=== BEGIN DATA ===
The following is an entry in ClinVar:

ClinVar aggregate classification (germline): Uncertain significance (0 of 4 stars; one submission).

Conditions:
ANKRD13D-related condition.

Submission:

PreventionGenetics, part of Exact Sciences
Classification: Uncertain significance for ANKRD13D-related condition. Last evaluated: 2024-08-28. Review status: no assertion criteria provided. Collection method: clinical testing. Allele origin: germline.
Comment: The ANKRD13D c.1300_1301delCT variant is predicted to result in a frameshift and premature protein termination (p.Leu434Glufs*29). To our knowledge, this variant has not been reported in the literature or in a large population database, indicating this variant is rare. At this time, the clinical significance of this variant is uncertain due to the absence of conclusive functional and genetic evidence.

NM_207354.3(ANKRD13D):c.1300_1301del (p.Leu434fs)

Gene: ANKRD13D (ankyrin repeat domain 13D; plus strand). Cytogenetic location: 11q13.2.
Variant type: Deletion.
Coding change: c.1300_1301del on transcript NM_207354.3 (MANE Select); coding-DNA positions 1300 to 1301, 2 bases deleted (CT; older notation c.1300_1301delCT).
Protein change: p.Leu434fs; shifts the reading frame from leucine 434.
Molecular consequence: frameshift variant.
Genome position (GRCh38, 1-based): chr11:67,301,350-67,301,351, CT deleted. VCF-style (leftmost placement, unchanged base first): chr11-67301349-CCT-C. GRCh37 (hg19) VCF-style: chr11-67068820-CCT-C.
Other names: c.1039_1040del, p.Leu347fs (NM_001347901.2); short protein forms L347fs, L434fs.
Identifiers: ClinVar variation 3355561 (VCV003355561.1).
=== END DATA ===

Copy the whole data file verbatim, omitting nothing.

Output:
The following is an entry in ClinVar:

ClinVar aggregate classification (germline): Uncertain significance (0 of 4 stars; one submission).

Conditions:
ANKRD13D-related condition.

Submission:

PreventionGenetics, part of Exact Sciences
Classification: Uncertain significance for ANKRD13D-related condition. Last evaluated: 2024-08-28. Review status: no assertion criteria provided. Collection method: clinical testing. Allele origin: germline.
Comment: The ANKRD13D c.1300_1301delCT variant is predicted to result in a frameshift and premature protein termination (p.Leu434Glufs*29). To our knowledge, this variant has not been reported in the literature or in a large population database, indicating this variant is rare. At this time, the clinical significance of this variant is uncertain due to the absence of conclusive functional and genetic evidence.

NM_207354.3(ANKRD13D):c.1300_1301del (p.Leu434fs)

Gene: ANKRD13D (ankyrin repeat domain 13D; plus strand). Cytogenetic location: 11q13.2.
Variant type: Deletion.
Coding change: c.1300_1301del on transcript NM_207354.3 (MANE Select); coding-DNA positions 1300 to 1301, 2 bases deleted (CT; older notation c.1300_1301delCT).
Protein change: p.Leu434fs; shifts the reading frame from leucine 434.
Molecular consequence: frameshift variant.
Genome position (GRCh38, 1-based): chr11:67,301,350-67,301,351, CT deleted. VCF-style (leftmost placement, unchanged base first): chr11-67301349-CCT-C. GRCh37 (hg19) VCF-style: chr11-67068820-CCT-C.
Other names: c.1039_1040del, p.Leu347fs (NM_001347901.2); short protein forms L347fs, L434fs.
Identifiers: ClinVar variation 3355561 (VCV003355561.1).